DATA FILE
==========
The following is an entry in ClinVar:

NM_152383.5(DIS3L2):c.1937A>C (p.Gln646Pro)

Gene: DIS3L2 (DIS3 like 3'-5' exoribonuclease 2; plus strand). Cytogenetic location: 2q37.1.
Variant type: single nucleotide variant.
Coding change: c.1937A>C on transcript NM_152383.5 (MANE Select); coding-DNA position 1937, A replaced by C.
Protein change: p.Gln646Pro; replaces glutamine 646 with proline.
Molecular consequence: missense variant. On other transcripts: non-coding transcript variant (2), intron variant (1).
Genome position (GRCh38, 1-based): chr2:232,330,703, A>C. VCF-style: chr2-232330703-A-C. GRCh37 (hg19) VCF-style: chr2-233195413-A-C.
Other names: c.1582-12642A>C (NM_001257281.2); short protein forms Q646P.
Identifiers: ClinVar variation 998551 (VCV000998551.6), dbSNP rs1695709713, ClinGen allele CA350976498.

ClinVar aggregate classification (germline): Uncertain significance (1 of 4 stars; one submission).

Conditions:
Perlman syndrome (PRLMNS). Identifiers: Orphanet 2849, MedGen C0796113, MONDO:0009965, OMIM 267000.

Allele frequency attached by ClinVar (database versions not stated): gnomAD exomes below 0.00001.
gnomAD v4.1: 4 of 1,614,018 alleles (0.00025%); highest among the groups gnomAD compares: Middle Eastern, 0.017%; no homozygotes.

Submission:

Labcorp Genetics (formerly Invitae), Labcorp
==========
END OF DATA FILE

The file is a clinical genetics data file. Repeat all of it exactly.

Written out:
The following is an entry in ClinVar:

NM_152383.5(DIS3L2):c.1937A>C (p.Gln646Pro)

Gene: DIS3L2 (DIS3 like 3'-5' exoribonuclease 2; plus strand). Cytogenetic location: 2q37.1.
Variant type: single nucleotide variant.
Coding change: c.1937A>C on transcript NM_152383.5 (MANE Select); coding-DNA position 1937, A replaced by C.
Protein change: p.Gln646Pro; replaces glutamine 646 with proline.
Molecular consequence: missense variant. On other transcripts: non-coding transcript variant (2), intron variant (1).
Genome position (GRCh38, 1-based): chr2:232,330,703, A>C. VCF-style: chr2-232330703-A-C. GRCh37 (hg19) VCF-style: chr2-233195413-A-C.
Other names: c.1582-12642A>C (NM_001257281.2); short protein forms Q646P.
Identifiers: ClinVar variation 998551 (VCV000998551.6), dbSNP rs1695709713, ClinGen allele CA350976498.

ClinVar aggregate classification (germline): Uncertain significance (1 of 4 stars; one submission).

Conditions:
Perlman syndrome (PRLMNS). Identifiers: Orphanet 2849, MedGen C0796113, MONDO:0009965, OMIM 267000.

Allele frequency attached by ClinVar (database versions not stated): gnomAD exomes below 0.00001.
gnomAD v4.1: 4 of 1,614,018 alleles (0.00025%); highest among the groups gnomAD compares: Middle Eastern, 0.017%; no homozygotes.

Submission:

Labcorp Genetics (formerly Invitae), Labcorp